Biden coronavirus transition task force to continue back-to-work drive
Panel includes Ezekiel Emanuel, Obamacare advocate of health care rationing
9 November 2020
President-elect Joe Biden on Monday announced the members of his coronavirus task force. The convening of the panel comes as COVID-19 cases and hospitalizations continue to soar across the US, with predictions that the coming winter will see a dramatic rise in cases and deaths.
The US has now seen more than 10 million coronavirus cases and is approaching 240,000 deaths. The Centers for Disease Control and Prevention (CDC) now estimates that there will be 2,600 to 13,000 new COVID-19 hospitalizations per day by the end of November.
As had been expected, the transition task force will be co-chaired by three familiar figures in government and academia: David Kessler, commissioner of the Food and Drug Administration in the George H.W. Bush and Clinton administrations; Dr. Vivek Murthy, surgeon general under Barack Obama; and Dr. Marcella Nunez-Smith, a professor of public health at Yale University.
The 13-member Biden-Harris coronavirus transition team has been hailed by Democratic Party-leaning news outlets as a dramatic departure from the performance of the Trump administration’s White House Coronavirus Task Force.
While it is true that the Democrats’ virus transition team is not populated by open advocates of “herd immunity” like Dr. Scott Atlas, an examination of both the team and the president-elect’s policies reveals that the next administration’s approach will be based on the drive to reopen schools and businesses, and will continue to subordinate the government response to the pandemic to the defense of corporate profits at the expense of the health and lives of America’s working population.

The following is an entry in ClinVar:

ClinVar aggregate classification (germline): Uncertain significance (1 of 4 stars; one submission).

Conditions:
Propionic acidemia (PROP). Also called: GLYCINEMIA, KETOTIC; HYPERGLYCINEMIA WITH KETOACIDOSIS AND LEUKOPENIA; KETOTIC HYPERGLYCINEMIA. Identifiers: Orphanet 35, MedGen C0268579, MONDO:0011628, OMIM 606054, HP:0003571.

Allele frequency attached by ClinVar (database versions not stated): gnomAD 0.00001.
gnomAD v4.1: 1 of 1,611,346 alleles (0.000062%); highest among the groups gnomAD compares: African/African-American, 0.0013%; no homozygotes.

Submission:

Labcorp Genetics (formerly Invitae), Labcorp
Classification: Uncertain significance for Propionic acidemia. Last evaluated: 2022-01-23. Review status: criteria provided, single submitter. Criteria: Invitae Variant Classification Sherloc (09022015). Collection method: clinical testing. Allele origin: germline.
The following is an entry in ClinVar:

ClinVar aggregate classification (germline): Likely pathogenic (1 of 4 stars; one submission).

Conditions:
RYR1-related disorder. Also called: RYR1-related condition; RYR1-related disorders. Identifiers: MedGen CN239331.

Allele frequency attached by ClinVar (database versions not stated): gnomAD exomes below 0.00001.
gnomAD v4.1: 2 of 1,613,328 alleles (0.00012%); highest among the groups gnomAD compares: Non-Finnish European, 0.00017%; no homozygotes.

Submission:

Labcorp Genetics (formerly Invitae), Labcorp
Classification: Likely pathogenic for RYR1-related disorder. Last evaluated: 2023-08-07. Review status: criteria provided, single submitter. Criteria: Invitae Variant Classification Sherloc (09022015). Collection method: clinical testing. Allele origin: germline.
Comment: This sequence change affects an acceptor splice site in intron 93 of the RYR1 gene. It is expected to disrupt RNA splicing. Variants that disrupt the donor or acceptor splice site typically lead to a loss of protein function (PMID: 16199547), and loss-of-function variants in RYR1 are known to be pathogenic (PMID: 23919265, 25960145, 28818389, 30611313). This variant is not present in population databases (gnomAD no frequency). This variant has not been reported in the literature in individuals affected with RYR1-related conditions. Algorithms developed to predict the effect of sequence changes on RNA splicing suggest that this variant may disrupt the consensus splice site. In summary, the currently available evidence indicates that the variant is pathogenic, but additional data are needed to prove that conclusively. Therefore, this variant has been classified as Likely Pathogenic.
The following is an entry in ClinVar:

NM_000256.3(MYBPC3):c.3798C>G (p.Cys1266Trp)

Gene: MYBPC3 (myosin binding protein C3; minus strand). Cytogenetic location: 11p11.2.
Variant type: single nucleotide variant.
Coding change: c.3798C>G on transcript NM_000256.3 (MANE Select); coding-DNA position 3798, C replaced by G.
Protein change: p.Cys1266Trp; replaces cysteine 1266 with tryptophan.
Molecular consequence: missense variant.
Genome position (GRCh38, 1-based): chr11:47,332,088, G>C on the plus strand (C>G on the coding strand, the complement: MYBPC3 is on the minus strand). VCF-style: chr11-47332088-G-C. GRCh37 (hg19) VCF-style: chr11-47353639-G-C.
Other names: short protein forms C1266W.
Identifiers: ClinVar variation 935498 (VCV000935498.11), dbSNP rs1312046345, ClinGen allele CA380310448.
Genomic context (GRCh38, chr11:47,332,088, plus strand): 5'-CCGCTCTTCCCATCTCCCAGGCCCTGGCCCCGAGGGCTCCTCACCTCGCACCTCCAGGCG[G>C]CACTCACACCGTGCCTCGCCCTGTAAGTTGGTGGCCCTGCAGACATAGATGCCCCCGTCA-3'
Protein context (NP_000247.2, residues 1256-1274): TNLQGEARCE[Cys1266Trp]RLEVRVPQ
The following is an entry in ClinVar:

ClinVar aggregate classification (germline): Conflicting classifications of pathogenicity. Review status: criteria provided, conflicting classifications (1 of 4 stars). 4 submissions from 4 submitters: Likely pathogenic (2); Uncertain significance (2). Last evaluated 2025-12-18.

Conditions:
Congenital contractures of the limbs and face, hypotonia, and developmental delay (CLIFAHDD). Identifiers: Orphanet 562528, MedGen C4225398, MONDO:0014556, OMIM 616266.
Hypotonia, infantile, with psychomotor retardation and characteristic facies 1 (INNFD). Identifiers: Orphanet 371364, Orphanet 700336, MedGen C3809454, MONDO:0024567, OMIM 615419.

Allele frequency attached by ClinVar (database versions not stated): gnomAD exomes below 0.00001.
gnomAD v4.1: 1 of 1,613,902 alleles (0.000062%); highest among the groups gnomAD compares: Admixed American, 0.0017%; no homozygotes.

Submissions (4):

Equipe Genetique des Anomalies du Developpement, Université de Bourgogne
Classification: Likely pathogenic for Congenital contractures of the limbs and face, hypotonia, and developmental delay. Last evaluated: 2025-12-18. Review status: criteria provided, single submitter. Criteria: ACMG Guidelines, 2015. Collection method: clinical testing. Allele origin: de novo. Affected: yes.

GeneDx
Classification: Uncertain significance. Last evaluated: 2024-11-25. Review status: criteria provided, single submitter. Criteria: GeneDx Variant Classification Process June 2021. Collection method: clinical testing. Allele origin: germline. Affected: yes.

Included among the Biden team’s members are advocates of the rationing of health care and proponents of the further privatization of health care delivery. The selection of the panel’s top officials also signals that, in keeping with the Democratic Party’s focus on identity politics, a Biden administration will seek to present the inequities in health care primarily as a racial, rather than a class, question.
Of particular note is the inclusion on the panel of Dr. Ezekiel Emanuel, the chair of the Department of Medical Ethics and Health Policy at the University of Pennsylvania and brother of Rahm Emanuel, former mayor of Chicago and White House chief of staff under Obama. The World Socialist Web Site has written extensively on Dr. Emanuel’s promotion of class-based, rationed medical care for the majority of Americans, particularly the elderly.
In an especially foul piece published in the November-December 1996 Hastings Center Report, Emanuel wrote that “services provided to individuals who are irreversibly prevented from being or becoming participating citizens are not basic and should not be guaranteed. An obvious example is not guaranteeing health services to patients with dementia.”
An article appearing in the January 2009 Lancet spelled out Emanuel’s attitude toward limiting “scarce” medical resources for the elderly: “Unlike allocation by sex or race, allocation by age is not invidious discrimination: every person lives through different life stages rather than being a single age.”